By Hajer M'tiri
PARIS (AA) - A group of women, campaigning for Syrian detainees' freedom, on Saturday urged French president Emmanuel Macron to put pressure on the Syrian regime to release the arbitrarily detained and forcibly disappeared Syrians.
The group of activists, part of the women-led campaign "Families for Freedom", arrived to the French capital on Saturday on board of the "Freedom Bus."
"Liberez-Les" [Set Them Free], reads a banner on the red double-decker bus, which is covered up with photos of the campaigners’ friends and relatives, who are either currently detained by the Syrian regime or killed.
Women, whose husbands, brothers and sons have disappeared in Syria, are calling on Macron to use all his influence to push for the release of their loved ones.
Speaking to a crowd at the Place de la Republique, lawyer Noura Ghazi Safadi, the wife of the prominent Syrian activist Bassel Khartabil who was reportedly executed in a Syrian government prison in August 2017, said: "Growing up under dictatorship I knew France to be a leading light of freedom, the country that created the statue of liberty."
"We’ve come here today because I believe in the power of France to help create freedom of our loved ones who have been locked away for too long. France has called itself a ‘Friend of Syria’," Safadi continued.
"Now we’re asking Macron to show that friendship by using all his power to make sure the release of detainees is top of the agenda at the Geneva talks and beyond," she added.
The Syrian Network for Human Rights (SNHR) says an estimated 200,000 women, men and children have been arbitrarily detained and forcibly disappeared by the Syrian regime since March 2011.
"I was forced to flee Syria because of my human rights activism, traveling through Lebanon and Egypt, I ended up in France. My husband, a poet, stayed in Syria to help create democracy there. He was illegally detained and imprisoned. I’m here today representing him and the hundreds of thousands like him in jail. Me and my children miss him everyday - there is a hole in our lives without him,” Farizah Jahjah said.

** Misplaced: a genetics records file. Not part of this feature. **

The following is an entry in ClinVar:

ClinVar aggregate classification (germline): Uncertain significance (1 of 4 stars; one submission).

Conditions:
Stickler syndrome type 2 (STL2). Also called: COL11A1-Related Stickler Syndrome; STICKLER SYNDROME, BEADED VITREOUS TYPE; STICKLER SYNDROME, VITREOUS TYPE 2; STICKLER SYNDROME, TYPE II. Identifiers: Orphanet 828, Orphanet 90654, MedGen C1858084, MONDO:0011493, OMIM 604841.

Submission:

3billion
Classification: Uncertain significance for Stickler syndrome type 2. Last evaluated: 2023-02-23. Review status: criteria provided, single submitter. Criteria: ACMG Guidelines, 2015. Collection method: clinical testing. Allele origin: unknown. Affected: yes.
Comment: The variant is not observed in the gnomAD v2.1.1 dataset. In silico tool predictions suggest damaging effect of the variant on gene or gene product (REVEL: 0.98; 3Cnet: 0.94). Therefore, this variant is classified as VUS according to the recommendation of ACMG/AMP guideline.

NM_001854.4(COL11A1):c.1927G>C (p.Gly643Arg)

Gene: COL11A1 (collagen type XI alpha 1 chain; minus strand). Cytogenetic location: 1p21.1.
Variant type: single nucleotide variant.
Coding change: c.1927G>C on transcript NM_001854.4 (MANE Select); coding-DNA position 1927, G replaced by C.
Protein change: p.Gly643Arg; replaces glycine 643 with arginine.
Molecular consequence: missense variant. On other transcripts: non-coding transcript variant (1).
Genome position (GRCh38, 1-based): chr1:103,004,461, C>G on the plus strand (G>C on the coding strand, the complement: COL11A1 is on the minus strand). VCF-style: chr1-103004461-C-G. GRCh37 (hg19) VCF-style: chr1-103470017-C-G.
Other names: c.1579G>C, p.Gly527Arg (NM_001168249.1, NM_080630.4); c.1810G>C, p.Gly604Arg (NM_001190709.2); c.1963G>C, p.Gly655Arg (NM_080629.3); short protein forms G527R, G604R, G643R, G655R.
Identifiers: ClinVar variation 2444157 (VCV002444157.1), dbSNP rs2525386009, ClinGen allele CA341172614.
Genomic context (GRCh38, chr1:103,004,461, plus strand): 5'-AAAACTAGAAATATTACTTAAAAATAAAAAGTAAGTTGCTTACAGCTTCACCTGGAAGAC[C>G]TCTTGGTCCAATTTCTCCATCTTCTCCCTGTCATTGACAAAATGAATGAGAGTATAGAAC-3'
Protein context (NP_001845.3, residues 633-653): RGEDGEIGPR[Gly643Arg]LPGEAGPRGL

Jahjah, who now lives in France, said she has not seen her husband for almost four years after he was arrested from their home for his peaceful campaigning and humanitarian work with those who had fled the regime forces’ bombing.
"He is with me as I travel here to Paris but me and my children miss him everyday - there is a hole in our lives without him."
Fadwa Mahmoud, a long-time activist who has been detained, also called for the release of her husband Abdulaziz Al-Kheir and her son Maher Tahan, who forcibly disappeared since Sept. 20, 2012.
"I was locked away from my children when they were young and as my son became older and understood the meaning of freedom, he too has been locked away from me five years ago. We will not stop campaigning until we reach Damascus and pick up all detainees and drive them home."
The "Freedom bus" activists say they are planning to visit key European capitals as a rallying call to Europe’s leaders to act for Syria’s detainees and to draw attention to the cause of the tens of thousands of detained and missing people in Syria.
They hope to drive the bus all the way to Damascus.